If you live in a state that still has an inheritance tax, there are some steps you can take to avoid the tax. However, they must be done carefully, so that you don’t create any other issues.
Here’s what people often don’t know about inheritance taxes: in states like New Jersey, the inheritance tax isn’t based on the size of the estate. It depends upon who is receiving the proceeds. A recent article from NJ.com, “How to avoid the inheritance tax,” provides all of the details.
New Jersey doesn’t impose an inheritance tax on transfers to a parent, grandparent, spouse, domestic partner, child, step-child or grandchild. These are all Class "A" beneficiaries. However, an inheritance tax is imposed on transfers to a niece or nephew, who are considered Class "D" beneficiaries. The tax rate is about 15 or 16%, depending on the amount transferred.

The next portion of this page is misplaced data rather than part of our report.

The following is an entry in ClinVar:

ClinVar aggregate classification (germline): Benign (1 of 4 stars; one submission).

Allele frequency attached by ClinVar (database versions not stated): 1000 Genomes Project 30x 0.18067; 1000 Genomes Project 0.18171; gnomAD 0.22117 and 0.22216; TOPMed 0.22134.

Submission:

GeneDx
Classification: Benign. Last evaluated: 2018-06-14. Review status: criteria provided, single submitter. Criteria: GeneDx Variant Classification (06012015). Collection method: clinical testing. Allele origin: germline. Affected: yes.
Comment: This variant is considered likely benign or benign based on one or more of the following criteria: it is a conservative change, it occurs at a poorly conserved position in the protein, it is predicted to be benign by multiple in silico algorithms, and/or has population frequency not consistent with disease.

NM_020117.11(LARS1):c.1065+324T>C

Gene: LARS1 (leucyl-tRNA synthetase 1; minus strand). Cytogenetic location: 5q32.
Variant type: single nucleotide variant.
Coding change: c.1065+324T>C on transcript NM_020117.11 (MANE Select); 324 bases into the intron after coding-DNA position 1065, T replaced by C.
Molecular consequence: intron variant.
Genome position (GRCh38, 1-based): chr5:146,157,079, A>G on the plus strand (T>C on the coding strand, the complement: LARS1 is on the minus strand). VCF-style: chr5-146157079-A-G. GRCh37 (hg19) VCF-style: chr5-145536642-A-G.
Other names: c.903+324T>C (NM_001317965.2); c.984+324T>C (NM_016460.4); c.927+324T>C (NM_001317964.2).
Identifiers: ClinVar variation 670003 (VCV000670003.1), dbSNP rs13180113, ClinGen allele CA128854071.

An important point to remember is that all transfers made within three years of death, are presumed to be “in contemplation of death.” These transfers may also be subject to inheritance tax. In addition, transfers designed to take effect at or after death are included in a person's estate for inheritance tax purposes.
One way to get around some inheritance taxes is to gift funds to your relatives during your lifetime. You can make outright gifts or pay for a family member’s medical costs or educational expenses. Inheritance taxes can also be avoided with an irrevocable trust in some situations. With this type of trust, you must give up control and use of the assets placed in a trust.
An individual can make annual gifts of $14,000 per person without any gift taxes. If the annual gift exceeds $14,000, the excess amount will utilize a portion of the individual's estate and gift tax exemption of $5.49 million.
If someone wished to pay for medical or educational expenses, there are no limits on gifts, as long as payments are made directly to the medical provider or educational institution. Your estate planning attorney will be able to help you plan for your state’s inheritance tax for yourself or your heirs.
Reference: NJ.com (July 14, 2017) “How to avoid the inheritance tax”